The facts of the present matter, taken as a whole, distinguish it from Cappel House, supra. At no time was an express admission of liability made by taxpayer's insurance adjusters. Indeed, there is some evidence in the record that the insurance companies denied that notice of claim was properly given by plaintiff. And even if it were possible to conclude that liability was at some point impliedly admitted, there is insufficient evidence in the record to determine at what point in time such admission occurred.

Negotiations between plaintiff and agents of the insurance companies took place over an extended period of almost two years. Involved in these negotiations were three separate insurance contracts, at least two of which were exceedingly complex and difficult to apply under the circumstances of the case. Disputes occurred over such matters as the applicable period of coverage, the projected length of the strike, and the repairability and valuation of damaged machinery. In one instance, with regard to plaintiff's property insurance claim, questions arose as to the applicability of a co-insurance clause, which if found to be applicable, would have reduced plaintiff's coverage by 43%.[3] In each case, substantial discrepancies existed between the initial offers made by the insurance companies, the maximum permissible insurance coverage, and the amounts ultimately negotiated. And, although dollar amounts were finally (and somewhat arbitrarily) agreed upon, the parties were evidently unable to resolve many of their differences in interpreting the scope of coverage.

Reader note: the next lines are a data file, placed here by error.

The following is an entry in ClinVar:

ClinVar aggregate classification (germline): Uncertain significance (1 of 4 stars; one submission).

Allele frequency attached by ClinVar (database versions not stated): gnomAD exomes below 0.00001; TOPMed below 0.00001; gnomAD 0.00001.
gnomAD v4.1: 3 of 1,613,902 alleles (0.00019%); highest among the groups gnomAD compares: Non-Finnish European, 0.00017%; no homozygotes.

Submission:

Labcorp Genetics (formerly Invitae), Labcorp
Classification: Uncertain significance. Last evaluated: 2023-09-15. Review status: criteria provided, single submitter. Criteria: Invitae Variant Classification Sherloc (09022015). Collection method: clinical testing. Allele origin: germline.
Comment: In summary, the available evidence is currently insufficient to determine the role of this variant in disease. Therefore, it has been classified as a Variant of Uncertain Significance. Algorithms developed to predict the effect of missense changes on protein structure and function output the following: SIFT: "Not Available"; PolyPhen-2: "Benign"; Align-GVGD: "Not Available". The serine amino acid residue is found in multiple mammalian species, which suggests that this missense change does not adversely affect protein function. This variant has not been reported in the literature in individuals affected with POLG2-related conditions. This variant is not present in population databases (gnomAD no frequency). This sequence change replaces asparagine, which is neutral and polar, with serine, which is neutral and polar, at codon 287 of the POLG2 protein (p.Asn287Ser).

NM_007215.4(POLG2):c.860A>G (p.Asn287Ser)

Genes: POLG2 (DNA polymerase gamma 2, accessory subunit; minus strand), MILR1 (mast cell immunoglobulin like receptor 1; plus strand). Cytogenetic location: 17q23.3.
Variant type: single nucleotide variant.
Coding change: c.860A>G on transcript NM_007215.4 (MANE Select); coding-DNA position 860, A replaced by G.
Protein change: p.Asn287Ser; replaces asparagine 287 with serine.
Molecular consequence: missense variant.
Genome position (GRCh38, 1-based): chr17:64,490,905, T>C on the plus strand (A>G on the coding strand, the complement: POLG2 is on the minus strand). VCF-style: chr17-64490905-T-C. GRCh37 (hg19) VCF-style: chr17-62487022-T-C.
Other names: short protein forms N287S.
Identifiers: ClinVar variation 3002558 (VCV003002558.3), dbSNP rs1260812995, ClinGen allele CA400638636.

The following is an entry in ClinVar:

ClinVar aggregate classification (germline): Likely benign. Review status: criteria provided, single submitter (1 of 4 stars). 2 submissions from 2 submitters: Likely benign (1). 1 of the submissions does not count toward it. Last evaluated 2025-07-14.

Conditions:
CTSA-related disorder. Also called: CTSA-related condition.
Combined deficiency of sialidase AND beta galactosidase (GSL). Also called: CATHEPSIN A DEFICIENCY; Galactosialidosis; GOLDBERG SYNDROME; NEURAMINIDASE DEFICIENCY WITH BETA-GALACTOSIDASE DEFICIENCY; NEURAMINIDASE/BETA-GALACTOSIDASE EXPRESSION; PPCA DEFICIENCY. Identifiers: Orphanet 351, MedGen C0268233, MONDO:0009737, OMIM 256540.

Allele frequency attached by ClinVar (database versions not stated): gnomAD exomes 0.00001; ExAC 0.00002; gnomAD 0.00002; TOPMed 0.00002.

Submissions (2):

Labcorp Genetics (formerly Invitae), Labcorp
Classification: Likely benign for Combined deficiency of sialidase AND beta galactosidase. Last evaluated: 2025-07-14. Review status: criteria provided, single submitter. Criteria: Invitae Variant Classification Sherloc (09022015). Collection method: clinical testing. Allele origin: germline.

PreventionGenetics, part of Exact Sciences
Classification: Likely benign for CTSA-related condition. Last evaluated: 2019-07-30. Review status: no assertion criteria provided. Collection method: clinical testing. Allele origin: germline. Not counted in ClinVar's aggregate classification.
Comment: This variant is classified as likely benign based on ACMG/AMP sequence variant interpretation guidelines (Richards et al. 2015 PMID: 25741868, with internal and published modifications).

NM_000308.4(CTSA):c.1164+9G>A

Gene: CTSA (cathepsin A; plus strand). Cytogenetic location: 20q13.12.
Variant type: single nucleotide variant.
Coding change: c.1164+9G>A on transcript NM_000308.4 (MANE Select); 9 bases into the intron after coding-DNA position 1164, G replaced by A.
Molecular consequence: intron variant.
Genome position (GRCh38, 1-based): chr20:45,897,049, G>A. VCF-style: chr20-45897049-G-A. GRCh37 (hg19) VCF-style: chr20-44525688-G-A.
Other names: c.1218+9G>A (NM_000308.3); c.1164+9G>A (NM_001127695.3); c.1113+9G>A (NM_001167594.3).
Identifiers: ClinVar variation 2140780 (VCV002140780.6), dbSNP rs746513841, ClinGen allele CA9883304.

Under all of the above circumstances, it would be an utter fiction for us to conclude that the taxpayer realized fixed and estimable income before it adopted a plan of liquidation on May 14, 1966. While there are instances in which double taxation may result from the operation of law, it is not the considered policy of this Court to seek out situations in which to impose a double tax. Accordingly, the Court holds that Central Tablet was entitled to Section 337 nonrecognition of gains realized from insurance proceeds and is entitled to a refund of taxes thereon which have been erroneously collected.

The Section 1245 Income

Pursuant to Section 1245 of the Internal Revenue Code,[4] 26 U.S.C. § 1245, the District Director assessed a tax on $20,764.00 of property and building insurance proceeds, representing ordinary income received by taxpayer from the recapture of depreciation. The parties are in agreement that Section 1245 overrides the nonrecognition provisions of Section 337 and have stipulated *1140 that the above amount is subject to taxation. The only question presented is whether such proceeds were taxable in plaintiff's 1965 tax year, as assessed by the District Director, or in plaintiff's 1966 tax year, as contended by the plaintiff.

For reasons fully and adequately stated in Part I of this Opinion, the Court holds that plaintiff's gain from the involuntary conversion of Section 1245 property did not accrue until it settled its claim in 1966 and received monies in payment of building and property losses. Accordingly, plaintiff is entitled to a refund of the tax assessed in 1965.

Legal Fees as a Capital Expenditure

Central Tablet took as an ordinary income deduction for tax years 1966 and 1967, $4,000.00 for legal fees attributable to negotiations and settlement of the insurance loss. It used its 1966 deduction to increase its operating loss carryback for the 1963 tax year. See note 2, supra. The District Director disallowed these deductions, treated them as capital expenditures, and assessed deficiencies against the taxpayer. Since plaintiff now concedes that the District Director's assessment was correct, we find it unnecessary to consider this question. But see, Lanrao, Inc. v. United States, 288 F. Supp. 464 (E.D. Tenn.1968), aff'd. per curiam, 422 F.2d 481 (6th Cir. 1970).